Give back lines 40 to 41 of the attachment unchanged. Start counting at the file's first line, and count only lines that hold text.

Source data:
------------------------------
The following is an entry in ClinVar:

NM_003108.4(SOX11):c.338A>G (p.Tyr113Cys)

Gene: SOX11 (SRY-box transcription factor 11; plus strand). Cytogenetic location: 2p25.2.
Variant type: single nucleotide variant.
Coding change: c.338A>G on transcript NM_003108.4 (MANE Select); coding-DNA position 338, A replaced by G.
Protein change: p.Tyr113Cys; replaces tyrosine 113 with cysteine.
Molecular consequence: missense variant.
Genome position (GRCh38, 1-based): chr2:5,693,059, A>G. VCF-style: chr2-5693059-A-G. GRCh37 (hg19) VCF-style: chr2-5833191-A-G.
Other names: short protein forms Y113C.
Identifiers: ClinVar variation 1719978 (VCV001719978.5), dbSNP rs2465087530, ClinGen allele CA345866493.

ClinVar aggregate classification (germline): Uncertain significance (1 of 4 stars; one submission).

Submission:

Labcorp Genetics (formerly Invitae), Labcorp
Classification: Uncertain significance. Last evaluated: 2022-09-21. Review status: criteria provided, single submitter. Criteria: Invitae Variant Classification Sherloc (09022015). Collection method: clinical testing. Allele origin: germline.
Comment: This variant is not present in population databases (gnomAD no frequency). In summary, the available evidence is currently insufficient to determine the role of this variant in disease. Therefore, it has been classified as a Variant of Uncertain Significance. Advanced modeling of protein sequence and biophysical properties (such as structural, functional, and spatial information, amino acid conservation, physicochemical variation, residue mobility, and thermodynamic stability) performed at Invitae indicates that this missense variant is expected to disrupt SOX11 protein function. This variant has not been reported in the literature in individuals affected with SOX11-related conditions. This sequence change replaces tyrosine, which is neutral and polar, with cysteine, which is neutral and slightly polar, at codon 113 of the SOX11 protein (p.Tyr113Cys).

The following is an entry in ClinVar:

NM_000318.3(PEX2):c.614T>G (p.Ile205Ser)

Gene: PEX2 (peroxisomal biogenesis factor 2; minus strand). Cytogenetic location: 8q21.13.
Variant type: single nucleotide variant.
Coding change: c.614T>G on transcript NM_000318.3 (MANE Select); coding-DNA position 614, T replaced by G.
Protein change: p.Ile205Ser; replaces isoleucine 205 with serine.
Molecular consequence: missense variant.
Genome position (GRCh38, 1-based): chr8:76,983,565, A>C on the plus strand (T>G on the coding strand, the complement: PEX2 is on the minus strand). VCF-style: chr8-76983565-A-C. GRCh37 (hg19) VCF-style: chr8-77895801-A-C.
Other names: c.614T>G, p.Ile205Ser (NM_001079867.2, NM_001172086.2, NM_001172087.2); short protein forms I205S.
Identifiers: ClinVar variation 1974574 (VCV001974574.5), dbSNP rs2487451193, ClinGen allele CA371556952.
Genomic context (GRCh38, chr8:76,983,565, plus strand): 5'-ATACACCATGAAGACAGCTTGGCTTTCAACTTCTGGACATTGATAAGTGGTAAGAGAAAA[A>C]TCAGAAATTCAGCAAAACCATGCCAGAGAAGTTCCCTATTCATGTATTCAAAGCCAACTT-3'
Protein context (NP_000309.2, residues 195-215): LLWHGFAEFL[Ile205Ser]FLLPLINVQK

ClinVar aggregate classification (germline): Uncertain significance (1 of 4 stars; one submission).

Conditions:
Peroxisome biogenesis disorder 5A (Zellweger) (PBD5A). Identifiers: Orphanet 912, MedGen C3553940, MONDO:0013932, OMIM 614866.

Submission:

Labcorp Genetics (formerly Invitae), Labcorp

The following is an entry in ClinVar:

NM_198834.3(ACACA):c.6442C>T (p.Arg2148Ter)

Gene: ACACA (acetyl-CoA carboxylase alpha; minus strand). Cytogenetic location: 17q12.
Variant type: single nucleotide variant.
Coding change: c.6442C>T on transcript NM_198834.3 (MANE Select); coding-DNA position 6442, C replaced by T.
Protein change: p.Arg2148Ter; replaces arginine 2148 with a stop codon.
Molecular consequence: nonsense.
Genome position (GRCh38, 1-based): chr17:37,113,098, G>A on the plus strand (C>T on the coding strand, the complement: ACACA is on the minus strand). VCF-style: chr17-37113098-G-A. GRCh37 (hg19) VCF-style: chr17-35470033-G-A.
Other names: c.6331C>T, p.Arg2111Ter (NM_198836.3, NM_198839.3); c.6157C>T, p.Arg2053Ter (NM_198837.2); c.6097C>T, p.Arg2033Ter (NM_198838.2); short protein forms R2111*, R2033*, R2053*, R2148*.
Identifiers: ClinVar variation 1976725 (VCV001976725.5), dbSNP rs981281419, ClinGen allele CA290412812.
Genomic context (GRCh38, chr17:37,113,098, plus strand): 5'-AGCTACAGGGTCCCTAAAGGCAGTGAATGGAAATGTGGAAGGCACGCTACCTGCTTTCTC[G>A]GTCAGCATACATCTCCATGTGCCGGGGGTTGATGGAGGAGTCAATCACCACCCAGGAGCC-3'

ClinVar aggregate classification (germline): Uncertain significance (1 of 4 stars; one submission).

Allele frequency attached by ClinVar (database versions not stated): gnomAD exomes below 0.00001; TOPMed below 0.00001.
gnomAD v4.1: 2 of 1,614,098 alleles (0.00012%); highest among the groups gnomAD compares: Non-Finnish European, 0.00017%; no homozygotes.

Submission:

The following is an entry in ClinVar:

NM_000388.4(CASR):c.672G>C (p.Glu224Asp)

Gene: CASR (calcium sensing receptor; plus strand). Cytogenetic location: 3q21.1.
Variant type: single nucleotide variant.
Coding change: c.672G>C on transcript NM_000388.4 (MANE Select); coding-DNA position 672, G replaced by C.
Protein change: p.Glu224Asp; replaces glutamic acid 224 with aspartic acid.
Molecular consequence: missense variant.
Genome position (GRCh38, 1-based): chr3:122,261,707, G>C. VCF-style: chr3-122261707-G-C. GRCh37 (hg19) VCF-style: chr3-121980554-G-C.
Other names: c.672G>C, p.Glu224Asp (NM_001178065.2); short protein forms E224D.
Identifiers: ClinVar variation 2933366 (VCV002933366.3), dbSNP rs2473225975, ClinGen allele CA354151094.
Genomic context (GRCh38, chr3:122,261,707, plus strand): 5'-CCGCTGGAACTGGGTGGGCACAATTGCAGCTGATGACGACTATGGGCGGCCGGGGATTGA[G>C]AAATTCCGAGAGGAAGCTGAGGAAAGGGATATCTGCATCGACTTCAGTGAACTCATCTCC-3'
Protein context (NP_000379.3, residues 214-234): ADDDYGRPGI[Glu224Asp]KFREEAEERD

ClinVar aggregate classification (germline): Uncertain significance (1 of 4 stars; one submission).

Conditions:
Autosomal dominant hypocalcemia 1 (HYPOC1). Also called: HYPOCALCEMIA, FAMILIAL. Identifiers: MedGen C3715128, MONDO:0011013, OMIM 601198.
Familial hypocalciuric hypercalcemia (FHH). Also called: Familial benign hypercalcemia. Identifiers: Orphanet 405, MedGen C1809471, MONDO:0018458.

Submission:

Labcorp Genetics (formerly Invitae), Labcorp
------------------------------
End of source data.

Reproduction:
Genome position (GRCh38, 1-based): chr17:37,113,098, G>A on the plus strand (C>T on the coding strand, the complement: ACACA is on the minus strand). VCF-style: chr17-37113098-G-A. GRCh37 (hg19) VCF-style: chr17-35470033-G-A.
Other names: c.6331C>T, p.Arg2111Ter (NM_198836.3, NM_198839.3); c.6157C>T, p.Arg2053Ter (NM_198837.2); c.6097C>T, p.Arg2033Ter (NM_198838.2); short protein forms R2111*, R2033*, R2053*, R2148*.